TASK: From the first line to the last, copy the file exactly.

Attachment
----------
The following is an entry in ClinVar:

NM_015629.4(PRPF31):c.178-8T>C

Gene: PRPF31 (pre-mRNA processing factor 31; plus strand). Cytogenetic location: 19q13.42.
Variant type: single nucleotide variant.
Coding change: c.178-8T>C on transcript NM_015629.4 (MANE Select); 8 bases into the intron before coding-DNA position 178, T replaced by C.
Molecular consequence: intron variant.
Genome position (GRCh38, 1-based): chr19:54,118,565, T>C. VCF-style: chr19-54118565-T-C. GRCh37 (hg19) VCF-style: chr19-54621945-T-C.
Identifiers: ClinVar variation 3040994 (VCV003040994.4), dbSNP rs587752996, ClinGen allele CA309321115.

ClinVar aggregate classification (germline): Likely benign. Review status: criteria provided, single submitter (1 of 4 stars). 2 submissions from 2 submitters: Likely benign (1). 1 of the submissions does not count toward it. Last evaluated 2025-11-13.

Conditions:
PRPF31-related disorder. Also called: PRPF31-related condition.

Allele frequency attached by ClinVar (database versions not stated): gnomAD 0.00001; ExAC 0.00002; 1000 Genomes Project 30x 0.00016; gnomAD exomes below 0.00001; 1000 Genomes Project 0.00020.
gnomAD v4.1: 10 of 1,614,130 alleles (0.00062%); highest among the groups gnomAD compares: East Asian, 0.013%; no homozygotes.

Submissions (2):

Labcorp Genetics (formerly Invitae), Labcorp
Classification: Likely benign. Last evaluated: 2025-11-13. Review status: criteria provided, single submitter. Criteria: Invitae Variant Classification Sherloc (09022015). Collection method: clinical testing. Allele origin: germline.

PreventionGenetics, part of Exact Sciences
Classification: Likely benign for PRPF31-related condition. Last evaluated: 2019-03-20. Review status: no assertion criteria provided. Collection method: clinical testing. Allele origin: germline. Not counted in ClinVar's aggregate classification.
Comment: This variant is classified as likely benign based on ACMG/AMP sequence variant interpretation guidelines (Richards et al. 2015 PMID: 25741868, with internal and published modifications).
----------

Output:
The following is an entry in ClinVar:

NM_015629.4(PRPF31):c.178-8T>C

Gene: PRPF31 (pre-mRNA processing factor 31; plus strand). Cytogenetic location: 19q13.42.
Variant type: single nucleotide variant.
Coding change: c.178-8T>C on transcript NM_015629.4 (MANE Select); 8 bases into the intron before coding-DNA position 178, T replaced by C.
Molecular consequence: intron variant.
Genome position (GRCh38, 1-based): chr19:54,118,565, T>C. VCF-style: chr19-54118565-T-C. GRCh37 (hg19) VCF-style: chr19-54621945-T-C.
Identifiers: ClinVar variation 3040994 (VCV003040994.4), dbSNP rs587752996, ClinGen allele CA309321115.

ClinVar aggregate classification (germline): Likely benign. Review status: criteria provided, single submitter (1 of 4 stars). 2 submissions from 2 submitters: Likely benign (1). 1 of the submissions does not count toward it. Last evaluated 2025-11-13.

Conditions:
PRPF31-related disorder. Also called: PRPF31-related condition.

Allele frequency attached by ClinVar (database versions not stated): gnomAD 0.00001; ExAC 0.00002; 1000 Genomes Project 30x 0.00016; gnomAD exomes below 0.00001; 1000 Genomes Project 0.00020.
gnomAD v4.1: 10 of 1,614,130 alleles (0.00062%); highest among the groups gnomAD compares: East Asian, 0.013%; no homozygotes.

Submissions (2):

Labcorp Genetics (formerly Invitae), Labcorp
Classification: Likely benign. Last evaluated: 2025-11-13. Review status: criteria provided, single submitter. Criteria: Invitae Variant Classification Sherloc (09022015). Collection method: clinical testing. Allele origin: germline.

PreventionGenetics, part of Exact Sciences
Classification: Likely benign for PRPF31-related condition. Last evaluated: 2019-03-20. Review status: no assertion criteria provided. Collection method: clinical testing. Allele origin: germline. Not counted in ClinVar's aggregate classification.
Comment: This variant is classified as likely benign based on ACMG/AMP sequence variant interpretation guidelines (Richards et al. 2015 PMID: 25741868, with internal and published modifications).